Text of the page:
These CAPSIAN TRADITION flake tool was found on an exposed African Neolithic site in the Sahara Desert in Northwest Africa. It was masterfully fashioned by African Neolithic humans (Homo sapiens sapiens) between 10,000 and 4,700 years ago. This Neolithic artifact was hand-selected from thousands of incomplete and inferior stone tools of the era and region.
This choice grade specimen is an enormous COMBINATION GRAVER (BURIN) and KNIFE, made out of beautiful plum brown spotted flint. The burin is characterized by blow to the end that breaks off part of the tip to create a flat edge to an extremely sharp engraving edge, in this case a very fine point. This kind of tool would be used to engrave designs on ivory, bone, wood and even softer stone. It is THE LARGEST of this tool type and the finest, we have yet to see, from the Capsian Neolithic. It would have been ideally suited to create object of art such as carvings or engraving designs. The dual-purpose side also serves as a very sharp knife edge towards the tip.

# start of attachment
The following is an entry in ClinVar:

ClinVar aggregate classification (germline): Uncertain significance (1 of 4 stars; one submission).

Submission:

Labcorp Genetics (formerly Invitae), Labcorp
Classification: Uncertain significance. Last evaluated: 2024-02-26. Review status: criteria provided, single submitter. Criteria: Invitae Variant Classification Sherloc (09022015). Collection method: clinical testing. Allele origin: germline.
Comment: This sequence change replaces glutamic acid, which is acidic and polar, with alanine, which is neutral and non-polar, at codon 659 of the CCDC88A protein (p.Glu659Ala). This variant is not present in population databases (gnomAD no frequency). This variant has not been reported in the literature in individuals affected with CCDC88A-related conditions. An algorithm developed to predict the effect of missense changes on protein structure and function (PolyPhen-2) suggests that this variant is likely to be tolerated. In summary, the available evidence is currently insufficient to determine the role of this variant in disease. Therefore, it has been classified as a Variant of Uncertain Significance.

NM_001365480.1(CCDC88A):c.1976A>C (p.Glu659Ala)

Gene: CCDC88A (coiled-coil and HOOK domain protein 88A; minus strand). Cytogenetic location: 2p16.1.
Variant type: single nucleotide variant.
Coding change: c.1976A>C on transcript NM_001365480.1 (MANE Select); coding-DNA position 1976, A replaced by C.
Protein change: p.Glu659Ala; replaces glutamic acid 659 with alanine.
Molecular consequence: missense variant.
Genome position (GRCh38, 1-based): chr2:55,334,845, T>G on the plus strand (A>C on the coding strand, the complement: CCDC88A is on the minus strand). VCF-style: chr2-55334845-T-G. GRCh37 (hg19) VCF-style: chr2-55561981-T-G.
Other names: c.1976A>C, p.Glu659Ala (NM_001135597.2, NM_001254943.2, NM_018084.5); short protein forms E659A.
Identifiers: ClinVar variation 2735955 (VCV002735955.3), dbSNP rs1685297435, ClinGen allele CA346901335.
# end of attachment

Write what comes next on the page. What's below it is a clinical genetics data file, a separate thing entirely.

It is of the finest quality and is complete, displaying the highest degree of skill in workmanship. The color and patina are especially fine, surpassing all commonly found tools.